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5 February 2010

How pastured organic cows produce a better glass of milk

Pour a tall, creamy glass of cold milk and picture a herd of peaceful cows, grazing happily in a grassy green pasture. Pour a second glass and imagine a long line of cows confined indoors, penned in a long line of cramped stalls with noisy fans blowing air in and out. Food—grain, mostly corn, laced with supplements and medication—is brought to a trough in front of them,; the remains of which they deposit into another trough behind them, where it runs into what's known as the manure pit.

If you're drinking milk from a family farm, your first picture is more likely to be true. But if your milk came from a large commercial dairy, it's almost certain the cows that gave your milk rarely see grass, much less the out-of-doors, and their living conditions look like the second image, or worse. More and more consumers are choosing the kind of farming represented by the first glass of milk. And that means more and more farmers can make the same choice.

Large-scale confinement farms dominate dairy production in the U.S. today. Only 10-15% of U.S. dairy farms are pasture-based, meaning cows are fed primarily outdoors on pasture, rather than indoors on grain. But a growing number of farmers—including Organic Valley farmers—are finding pasture-based farming can also mean healthier cows, more nutritious dairy products, profitable family farms and sustainable land stewardship. Like forward-thinking farmers in New Zealand, Ireland and elsewhere, they are turning to pasturing as the preferred way to farm.

Pasturing methods are a good fit with organic farming, but organic does not always mean pastured. USDA Organic standards require "access to pasture" as part of an organic livestock system. This minimum standard does not specify how often or how long cows are outdoors, nor does it require they be fed live grasses. The standards permit confinement "as needed" for weather and "stage of production," leaving considerable leeway for cows to be kept indoors and fed grain most of the time.

Some organic farmers would like to see the USDA standards made more strict, to mandate a higher percentage of pasture feeding. There is also a process underway to set USDA labeling standards for 100% grass-fed products. Even if all that happens, it will be difficult for consumers to differentiate certified organic from grass-fed certified organic, with its added benefits. The family farmers of Organic Valley are committed to pasturing as they continue to lead the organic dairy industry, and many of their practices go beyond the minimum standards for organic certification.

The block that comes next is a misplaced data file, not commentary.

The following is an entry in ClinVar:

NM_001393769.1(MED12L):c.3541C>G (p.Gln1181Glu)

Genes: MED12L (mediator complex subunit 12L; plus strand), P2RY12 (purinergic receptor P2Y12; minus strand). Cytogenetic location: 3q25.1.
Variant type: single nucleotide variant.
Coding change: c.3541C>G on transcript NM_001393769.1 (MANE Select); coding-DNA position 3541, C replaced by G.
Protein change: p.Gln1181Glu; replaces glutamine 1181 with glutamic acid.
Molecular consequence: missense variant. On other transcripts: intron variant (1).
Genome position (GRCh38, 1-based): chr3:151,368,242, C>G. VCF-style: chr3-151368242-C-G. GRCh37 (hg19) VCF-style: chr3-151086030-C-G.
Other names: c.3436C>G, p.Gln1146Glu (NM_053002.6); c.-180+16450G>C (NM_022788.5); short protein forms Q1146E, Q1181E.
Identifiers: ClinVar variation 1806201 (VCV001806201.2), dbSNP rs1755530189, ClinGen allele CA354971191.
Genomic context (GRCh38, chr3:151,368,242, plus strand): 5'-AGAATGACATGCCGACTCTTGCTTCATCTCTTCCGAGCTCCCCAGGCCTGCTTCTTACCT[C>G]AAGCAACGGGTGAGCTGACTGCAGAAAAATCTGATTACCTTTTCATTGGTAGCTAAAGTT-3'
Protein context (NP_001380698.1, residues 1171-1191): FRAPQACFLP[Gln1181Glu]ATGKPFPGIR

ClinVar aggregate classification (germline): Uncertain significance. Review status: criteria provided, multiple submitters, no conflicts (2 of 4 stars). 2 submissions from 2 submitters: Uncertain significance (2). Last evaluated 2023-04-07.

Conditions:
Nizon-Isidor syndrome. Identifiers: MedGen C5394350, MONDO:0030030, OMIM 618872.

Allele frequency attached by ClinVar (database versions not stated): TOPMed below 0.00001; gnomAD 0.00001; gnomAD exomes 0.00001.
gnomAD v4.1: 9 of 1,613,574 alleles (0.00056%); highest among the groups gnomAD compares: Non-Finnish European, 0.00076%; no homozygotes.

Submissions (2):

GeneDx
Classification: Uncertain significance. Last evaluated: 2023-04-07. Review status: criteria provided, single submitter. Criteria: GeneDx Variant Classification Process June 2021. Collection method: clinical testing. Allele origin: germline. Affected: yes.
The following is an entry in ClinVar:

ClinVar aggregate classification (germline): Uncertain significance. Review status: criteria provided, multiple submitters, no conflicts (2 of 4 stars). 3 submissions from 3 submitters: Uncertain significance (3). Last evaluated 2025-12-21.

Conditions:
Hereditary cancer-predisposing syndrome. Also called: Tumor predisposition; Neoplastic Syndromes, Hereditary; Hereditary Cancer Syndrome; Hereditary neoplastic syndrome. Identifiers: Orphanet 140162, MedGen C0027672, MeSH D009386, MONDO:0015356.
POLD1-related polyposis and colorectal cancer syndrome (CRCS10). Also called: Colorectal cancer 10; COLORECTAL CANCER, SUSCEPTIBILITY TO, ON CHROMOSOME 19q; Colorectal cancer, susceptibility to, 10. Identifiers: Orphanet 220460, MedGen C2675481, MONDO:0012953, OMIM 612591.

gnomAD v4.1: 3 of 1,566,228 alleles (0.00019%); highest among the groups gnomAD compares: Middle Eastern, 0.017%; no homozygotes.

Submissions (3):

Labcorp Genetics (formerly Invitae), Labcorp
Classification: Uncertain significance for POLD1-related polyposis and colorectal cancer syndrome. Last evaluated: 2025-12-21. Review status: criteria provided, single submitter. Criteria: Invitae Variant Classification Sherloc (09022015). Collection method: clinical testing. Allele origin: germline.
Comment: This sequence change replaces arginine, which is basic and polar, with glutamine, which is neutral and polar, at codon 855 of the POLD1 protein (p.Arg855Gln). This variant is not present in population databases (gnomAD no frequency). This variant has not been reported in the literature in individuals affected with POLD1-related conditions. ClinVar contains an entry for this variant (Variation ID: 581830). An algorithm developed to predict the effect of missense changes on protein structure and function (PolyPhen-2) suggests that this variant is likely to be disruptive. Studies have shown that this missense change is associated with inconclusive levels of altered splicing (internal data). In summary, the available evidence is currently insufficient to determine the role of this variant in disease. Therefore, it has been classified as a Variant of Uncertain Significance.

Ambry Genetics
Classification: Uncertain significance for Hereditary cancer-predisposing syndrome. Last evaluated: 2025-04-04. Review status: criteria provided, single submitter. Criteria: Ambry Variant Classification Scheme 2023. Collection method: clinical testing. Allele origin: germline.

Once, nearly all dairy cattle were pasture-raised. That usually meant turning cows out to graze freely, often resulting in overgrazing, trampling and waste. Such practices, along with a surplus of cheap subsidized corn, encouraged the rise of confinement feeding. But it turns out all pasture-based dairy farming is not the same. Methods known as Management Intensive Rotational Grazing (MIRG) or Holistic Resource Management (HRM) offer significant benefits over both confinement and old-style grazing methods and can make pasturing both economical and ecological.

Managed grazing involves dividing a pasture into pens or paddocks, and shifting the cows from paddock to paddock as they graze. Cows are moved based on the condition of the grass—allowing the farmer to avoid overgrazing, giving cows access to pasture at the peak of nutrition and the right height for grazing, and letting the animals spread manure evenly over the entire pasture. Rotation also extends the grazing season, and often produces enough surplus grass during the summer months to provide silage for feed in winter.

After Organic Valley farmer Ernest Martin converted his Ohio farm to pasture, the shift to organic methods required few additional changes. He had already stopped growing corn for feed so he wasn't using synthetic chemicals anyway. He now buys some organic grain to supplement his cows' feed, and has found alternatives to antibiotics. He believes grazing methods are especially important in the organic world. "It's as close to nature as you will find," he says.

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